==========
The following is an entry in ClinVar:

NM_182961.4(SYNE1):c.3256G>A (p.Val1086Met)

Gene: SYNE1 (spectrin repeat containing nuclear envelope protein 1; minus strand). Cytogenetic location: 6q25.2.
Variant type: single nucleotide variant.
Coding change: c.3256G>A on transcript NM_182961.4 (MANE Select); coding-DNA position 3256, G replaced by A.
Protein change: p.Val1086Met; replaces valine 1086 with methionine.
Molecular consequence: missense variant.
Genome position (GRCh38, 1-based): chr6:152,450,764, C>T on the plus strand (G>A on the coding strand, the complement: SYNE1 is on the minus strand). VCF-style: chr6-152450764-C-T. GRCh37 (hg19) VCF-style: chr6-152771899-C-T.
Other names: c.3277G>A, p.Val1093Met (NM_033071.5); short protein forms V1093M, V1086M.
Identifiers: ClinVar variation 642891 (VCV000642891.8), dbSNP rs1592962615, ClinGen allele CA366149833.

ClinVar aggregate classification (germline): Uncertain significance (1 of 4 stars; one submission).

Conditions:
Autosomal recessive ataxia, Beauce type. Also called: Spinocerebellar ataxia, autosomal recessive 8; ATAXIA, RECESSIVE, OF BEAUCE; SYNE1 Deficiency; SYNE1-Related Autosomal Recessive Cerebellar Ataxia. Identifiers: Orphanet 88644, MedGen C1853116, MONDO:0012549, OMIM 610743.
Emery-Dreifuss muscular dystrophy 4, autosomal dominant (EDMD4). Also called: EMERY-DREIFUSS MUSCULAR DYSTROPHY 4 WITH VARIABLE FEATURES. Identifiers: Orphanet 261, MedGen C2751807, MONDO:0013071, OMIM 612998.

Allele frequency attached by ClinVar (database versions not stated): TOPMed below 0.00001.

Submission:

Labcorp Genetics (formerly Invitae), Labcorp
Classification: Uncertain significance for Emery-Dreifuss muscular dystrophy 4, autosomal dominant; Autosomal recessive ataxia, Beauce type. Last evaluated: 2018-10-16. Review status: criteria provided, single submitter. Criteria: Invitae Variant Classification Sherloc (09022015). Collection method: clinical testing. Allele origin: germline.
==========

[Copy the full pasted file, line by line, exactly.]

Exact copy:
The following is an entry in ClinVar:

NM_182961.4(SYNE1):c.3256G>A (p.Val1086Met)

Gene: SYNE1 (spectrin repeat containing nuclear envelope protein 1; minus strand). Cytogenetic location: 6q25.2.
Variant type: single nucleotide variant.
Coding change: c.3256G>A on transcript NM_182961.4 (MANE Select); coding-DNA position 3256, G replaced by A.
Protein change: p.Val1086Met; replaces valine 1086 with methionine.
Molecular consequence: missense variant.
Genome position (GRCh38, 1-based): chr6:152,450,764, C>T on the plus strand (G>A on the coding strand, the complement: SYNE1 is on the minus strand). VCF-style: chr6-152450764-C-T. GRCh37 (hg19) VCF-style: chr6-152771899-C-T.
Other names: c.3277G>A, p.Val1093Met (NM_033071.5); short protein forms V1093M, V1086M.
Identifiers: ClinVar variation 642891 (VCV000642891.8), dbSNP rs1592962615, ClinGen allele CA366149833.

ClinVar aggregate classification (germline): Uncertain significance (1 of 4 stars; one submission).

Conditions:
Autosomal recessive ataxia, Beauce type. Also called: Spinocerebellar ataxia, autosomal recessive 8; ATAXIA, RECESSIVE, OF BEAUCE; SYNE1 Deficiency; SYNE1-Related Autosomal Recessive Cerebellar Ataxia. Identifiers: Orphanet 88644, MedGen C1853116, MONDO:0012549, OMIM 610743.
Emery-Dreifuss muscular dystrophy 4, autosomal dominant (EDMD4). Also called: EMERY-DREIFUSS MUSCULAR DYSTROPHY 4 WITH VARIABLE FEATURES. Identifiers: Orphanet 261, MedGen C2751807, MONDO:0013071, OMIM 612998.

Allele frequency attached by ClinVar (database versions not stated): TOPMed below 0.00001.

Submission:

Labcorp Genetics (formerly Invitae), Labcorp
Classification: Uncertain significance for Emery-Dreifuss muscular dystrophy 4, autosomal dominant; Autosomal recessive ataxia, Beauce type. Last evaluated: 2018-10-16. Review status: criteria provided, single submitter. Criteria: Invitae Variant Classification Sherloc (09022015). Collection method: clinical testing. Allele origin: germline.